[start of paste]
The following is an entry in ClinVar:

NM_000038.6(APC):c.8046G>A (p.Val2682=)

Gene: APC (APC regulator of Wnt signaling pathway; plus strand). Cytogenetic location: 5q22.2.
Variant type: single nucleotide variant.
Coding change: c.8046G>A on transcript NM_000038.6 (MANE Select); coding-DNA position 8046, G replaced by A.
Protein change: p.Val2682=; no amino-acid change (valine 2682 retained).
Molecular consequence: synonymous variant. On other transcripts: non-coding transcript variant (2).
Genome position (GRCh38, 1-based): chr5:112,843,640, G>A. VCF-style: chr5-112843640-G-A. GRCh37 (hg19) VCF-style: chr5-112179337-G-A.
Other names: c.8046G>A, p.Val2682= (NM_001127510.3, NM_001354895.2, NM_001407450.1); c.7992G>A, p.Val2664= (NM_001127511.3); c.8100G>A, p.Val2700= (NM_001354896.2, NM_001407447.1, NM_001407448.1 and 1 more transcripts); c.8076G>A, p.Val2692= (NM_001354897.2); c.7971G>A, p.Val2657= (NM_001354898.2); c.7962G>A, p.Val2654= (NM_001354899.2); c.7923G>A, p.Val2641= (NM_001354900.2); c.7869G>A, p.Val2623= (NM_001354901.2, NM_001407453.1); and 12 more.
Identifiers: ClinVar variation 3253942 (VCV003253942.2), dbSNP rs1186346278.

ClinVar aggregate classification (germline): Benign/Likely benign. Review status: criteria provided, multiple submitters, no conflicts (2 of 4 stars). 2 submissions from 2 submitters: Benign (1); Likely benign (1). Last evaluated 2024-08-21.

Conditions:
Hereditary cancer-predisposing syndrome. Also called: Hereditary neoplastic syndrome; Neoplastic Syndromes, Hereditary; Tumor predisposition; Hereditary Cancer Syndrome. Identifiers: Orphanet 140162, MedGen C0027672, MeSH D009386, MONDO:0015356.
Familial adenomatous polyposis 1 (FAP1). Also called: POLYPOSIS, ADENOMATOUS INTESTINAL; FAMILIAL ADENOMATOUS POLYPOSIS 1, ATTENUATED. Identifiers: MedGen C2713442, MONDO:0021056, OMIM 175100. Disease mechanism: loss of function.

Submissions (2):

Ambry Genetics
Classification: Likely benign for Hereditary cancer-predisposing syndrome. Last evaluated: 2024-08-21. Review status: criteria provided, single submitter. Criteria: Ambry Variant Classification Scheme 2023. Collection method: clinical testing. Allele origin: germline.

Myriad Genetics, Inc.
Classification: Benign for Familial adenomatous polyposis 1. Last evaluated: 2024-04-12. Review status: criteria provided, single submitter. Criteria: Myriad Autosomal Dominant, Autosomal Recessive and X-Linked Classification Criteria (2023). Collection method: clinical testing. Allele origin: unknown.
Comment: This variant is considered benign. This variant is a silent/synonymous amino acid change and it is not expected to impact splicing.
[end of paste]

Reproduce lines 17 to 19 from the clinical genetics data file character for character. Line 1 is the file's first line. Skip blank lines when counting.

Classification: Likely benign for Hereditary cancer-predisposing syndrome. Last evaluated: 2024-08-21. Review status: criteria provided, single submitter. Criteria: Ambry Variant Classification Scheme 2023. Collection method: clinical testing. Allele origin: germline.

Myriad Genetics, Inc.
Classification: Benign for Familial adenomatous polyposis 1. Last evaluated: 2024-04-12. Review status: criteria provided, single submitter. Criteria: Myriad Autosomal Dominant, Autosomal Recessive and X-Linked Classification Criteria (2023). Collection method: clinical testing. Allele origin: unknown.